Treasury to pull regulations after review of burdensome tax rules

By Sally P. Schreiber, J.D.

The Treasury Department announced Wednesday that it will pull several tax regulations identified as burdensome under President Donald Trump’s Executive Order 13789, including the proposed Sec. 2704 regulations that would limit valuation discounts for estate, gift, and generation-skipping transfer tax purposes (Second Report to the President on Identifying and Reducing Tax Regulatory Burdens (Oct. 4, 2017)). A Treasury press release said the regulations (REG-163113-02) “would have hurt family-owned and operated businesses by limiting valuation discounts” and “made it difficult and costly for a family to transfer their businesses to the next generation.”

A second regulation scheduled for full revocation is the proposed regulation under Sec. 103 defining a political subdivision for tax-exempt bond purposes (REG-129067-15). According to Treasury’s press release, the added requirements that require showing a governmental purpose and governmental control in order to qualify as a political subdivision “would have been costly and burdensome.”

Treasury also plans to pull the Sec. 385 documentation requirements in T.D. 9790 and replace them with streamlined rules. The streamlined documentation rules will be issued in proposed form with a delayed effective date that will allow time for the public to comment and for taxpayers to comply. They will probably modify the rules governing a reasonable expectation of ability to pay indebtedness and treatment of ordinary trade payables. Treasury explained that it presently plans to keep the rest of the Sec. 385 rules while Congress works on tax reform that would address the earnings-stripping and other problems that the Sec. 385 regulations are aimed at.

Treasury also identified two regulations that will be partially withdrawn:

  • Sec. 7602 final regulations (T.D. 9778) on persons described in Sec. 6103(n) participating in a summons interview: Treasury is considering prohibiting attorneys who are private contractors from assisting in the auditing of taxpayers, including in conducting interviews.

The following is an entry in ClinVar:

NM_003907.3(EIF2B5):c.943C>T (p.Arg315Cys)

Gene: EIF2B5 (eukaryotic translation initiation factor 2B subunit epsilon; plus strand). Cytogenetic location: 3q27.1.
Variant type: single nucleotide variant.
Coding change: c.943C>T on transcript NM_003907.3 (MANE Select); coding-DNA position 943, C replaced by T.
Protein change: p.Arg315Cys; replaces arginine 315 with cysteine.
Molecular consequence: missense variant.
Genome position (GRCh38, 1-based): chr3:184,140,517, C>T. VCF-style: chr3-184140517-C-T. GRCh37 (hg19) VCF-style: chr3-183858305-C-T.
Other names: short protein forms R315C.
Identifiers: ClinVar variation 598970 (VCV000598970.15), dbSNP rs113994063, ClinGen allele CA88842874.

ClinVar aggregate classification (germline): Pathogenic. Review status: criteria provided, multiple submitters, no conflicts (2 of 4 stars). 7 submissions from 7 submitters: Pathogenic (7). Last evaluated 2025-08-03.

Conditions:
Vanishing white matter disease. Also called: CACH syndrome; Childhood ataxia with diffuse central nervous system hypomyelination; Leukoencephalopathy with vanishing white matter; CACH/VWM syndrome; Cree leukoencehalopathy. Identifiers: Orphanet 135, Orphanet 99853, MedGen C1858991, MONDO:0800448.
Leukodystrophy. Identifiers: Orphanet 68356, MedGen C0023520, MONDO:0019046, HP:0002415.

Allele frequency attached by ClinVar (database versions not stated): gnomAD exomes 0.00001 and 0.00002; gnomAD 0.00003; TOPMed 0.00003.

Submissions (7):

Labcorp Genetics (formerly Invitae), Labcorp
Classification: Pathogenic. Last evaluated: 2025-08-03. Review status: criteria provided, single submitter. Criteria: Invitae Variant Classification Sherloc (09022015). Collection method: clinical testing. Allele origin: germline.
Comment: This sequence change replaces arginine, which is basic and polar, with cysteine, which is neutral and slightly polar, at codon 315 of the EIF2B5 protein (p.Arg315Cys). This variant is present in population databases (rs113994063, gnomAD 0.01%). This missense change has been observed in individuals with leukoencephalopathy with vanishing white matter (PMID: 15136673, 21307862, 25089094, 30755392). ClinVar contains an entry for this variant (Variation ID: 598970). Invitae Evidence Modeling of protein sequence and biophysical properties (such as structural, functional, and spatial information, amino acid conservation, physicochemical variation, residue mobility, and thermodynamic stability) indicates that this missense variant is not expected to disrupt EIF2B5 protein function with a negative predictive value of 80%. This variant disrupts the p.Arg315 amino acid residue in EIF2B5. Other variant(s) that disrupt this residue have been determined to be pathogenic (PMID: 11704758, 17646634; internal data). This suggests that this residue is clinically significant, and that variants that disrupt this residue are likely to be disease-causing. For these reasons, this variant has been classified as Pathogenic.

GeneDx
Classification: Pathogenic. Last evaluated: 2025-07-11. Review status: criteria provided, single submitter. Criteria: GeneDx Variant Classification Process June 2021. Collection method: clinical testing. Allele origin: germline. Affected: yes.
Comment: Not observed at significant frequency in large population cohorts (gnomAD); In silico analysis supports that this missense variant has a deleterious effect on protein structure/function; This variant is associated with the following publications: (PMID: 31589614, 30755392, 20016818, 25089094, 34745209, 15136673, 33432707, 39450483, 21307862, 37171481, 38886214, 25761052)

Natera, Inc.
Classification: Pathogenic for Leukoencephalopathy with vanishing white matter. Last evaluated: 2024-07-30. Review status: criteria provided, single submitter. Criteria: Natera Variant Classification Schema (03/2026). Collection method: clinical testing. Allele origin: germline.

• Sec. 752 regulations (T.D. 9788) on partnership recourse liabilities: Treasury believes the temporary regulations should be revoked and the prior regulations reinstated, but it will consider comments on the treatment of bottom-dollar guarantees.

The following regulations may be substantially revised:

  • Sec. 337(d) temporary regulations (T.D. 9770) on transfers of property to regulated investment companies and real estate investment trusts, which Treasury plans to replace with rules that are significantly more narrow.
  • Sec. 367 final regulations (T.D. 9803) on transfers of certain property to foreign corporations. These regulations will continue to be implemented while Congress works on tax reform, but Treasury plans to develop exceptions to the regulations.
  • Sec. 987 regulations (T.D. 9794) on currency gain or loss for a qualified business unit: Treasury is planning to substantially revise these rules and has already announced its intention to amend the regulations to defer their applicability date by one year (Notice 2017-57).

On Aug. 2, 2017, the AICPA's Tax Executive Committee recommended to the IRS that four of the above regulations be withdrawn: the Sec. 2704 proposed regulations; the Sec. 385 regulations; the Sec. 987 regulations on qualified business units; and the Sec. 367 regulations.

—Sally Schreiber (Sally.Schreiber@aicpa-cima.com) is a Tax Adviser senior editor.

Newsletter Articles

SPONSORED REPORT

States look to unclaimed property for revenue

State audits of abandoned and unclaimed property (AUP) have exploded in recent years. This report outlines the escheat process, common types of AUP, how different states are handling it and how companies can plan for potential audits and liabilities.

DEDUCTIONS

Understanding the new Sec. 199A business income deduction

The new deduction allows certain business owners to keep pace with the significant corporate tax cut provided by the Tax Cuts and Jobs Act.